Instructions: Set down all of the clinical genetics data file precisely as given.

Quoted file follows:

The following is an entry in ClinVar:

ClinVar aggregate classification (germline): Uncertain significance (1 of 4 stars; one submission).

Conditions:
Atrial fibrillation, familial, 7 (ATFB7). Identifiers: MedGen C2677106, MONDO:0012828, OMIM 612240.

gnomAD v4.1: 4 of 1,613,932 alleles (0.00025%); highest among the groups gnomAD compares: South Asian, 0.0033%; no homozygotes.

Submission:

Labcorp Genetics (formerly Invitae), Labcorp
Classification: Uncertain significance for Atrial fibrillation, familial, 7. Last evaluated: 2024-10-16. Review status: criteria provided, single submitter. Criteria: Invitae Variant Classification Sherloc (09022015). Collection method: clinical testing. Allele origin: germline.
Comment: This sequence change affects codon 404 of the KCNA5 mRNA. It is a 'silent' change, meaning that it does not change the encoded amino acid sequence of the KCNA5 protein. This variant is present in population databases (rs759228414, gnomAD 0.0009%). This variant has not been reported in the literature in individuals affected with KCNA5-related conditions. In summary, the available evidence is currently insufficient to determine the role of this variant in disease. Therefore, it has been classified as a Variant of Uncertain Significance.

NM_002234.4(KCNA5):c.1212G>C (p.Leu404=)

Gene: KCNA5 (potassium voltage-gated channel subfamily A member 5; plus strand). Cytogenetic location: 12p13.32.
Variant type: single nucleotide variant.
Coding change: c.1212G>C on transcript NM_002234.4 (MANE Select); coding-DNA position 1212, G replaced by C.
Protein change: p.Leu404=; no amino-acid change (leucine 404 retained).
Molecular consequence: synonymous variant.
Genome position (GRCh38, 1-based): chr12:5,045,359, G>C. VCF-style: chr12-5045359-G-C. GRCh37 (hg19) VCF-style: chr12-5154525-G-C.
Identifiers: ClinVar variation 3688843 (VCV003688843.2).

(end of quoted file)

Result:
The following is an entry in ClinVar:

ClinVar aggregate classification (germline): Uncertain significance (1 of 4 stars; one submission).

Conditions:
Atrial fibrillation, familial, 7 (ATFB7). Identifiers: MedGen C2677106, MONDO:0012828, OMIM 612240.

gnomAD v4.1: 4 of 1,613,932 alleles (0.00025%); highest among the groups gnomAD compares: South Asian, 0.0033%; no homozygotes.

Submission:

Labcorp Genetics (formerly Invitae), Labcorp
Classification: Uncertain significance for Atrial fibrillation, familial, 7. Last evaluated: 2024-10-16. Review status: criteria provided, single submitter. Criteria: Invitae Variant Classification Sherloc (09022015). Collection method: clinical testing. Allele origin: germline.
Comment: This sequence change affects codon 404 of the KCNA5 mRNA. It is a 'silent' change, meaning that it does not change the encoded amino acid sequence of the KCNA5 protein. This variant is present in population databases (rs759228414, gnomAD 0.0009%). This variant has not been reported in the literature in individuals affected with KCNA5-related conditions. In summary, the available evidence is currently insufficient to determine the role of this variant in disease. Therefore, it has been classified as a Variant of Uncertain Significance.

NM_002234.4(KCNA5):c.1212G>C (p.Leu404=)

Gene: KCNA5 (potassium voltage-gated channel subfamily A member 5; plus strand). Cytogenetic location: 12p13.32.
Variant type: single nucleotide variant.
Coding change: c.1212G>C on transcript NM_002234.4 (MANE Select); coding-DNA position 1212, G replaced by C.
Protein change: p.Leu404=; no amino-acid change (leucine 404 retained).
Molecular consequence: synonymous variant.
Genome position (GRCh38, 1-based): chr12:5,045,359, G>C. VCF-style: chr12-5045359-G-C. GRCh37 (hg19) VCF-style: chr12-5154525-G-C.
Identifiers: ClinVar variation 3688843 (VCV003688843.2).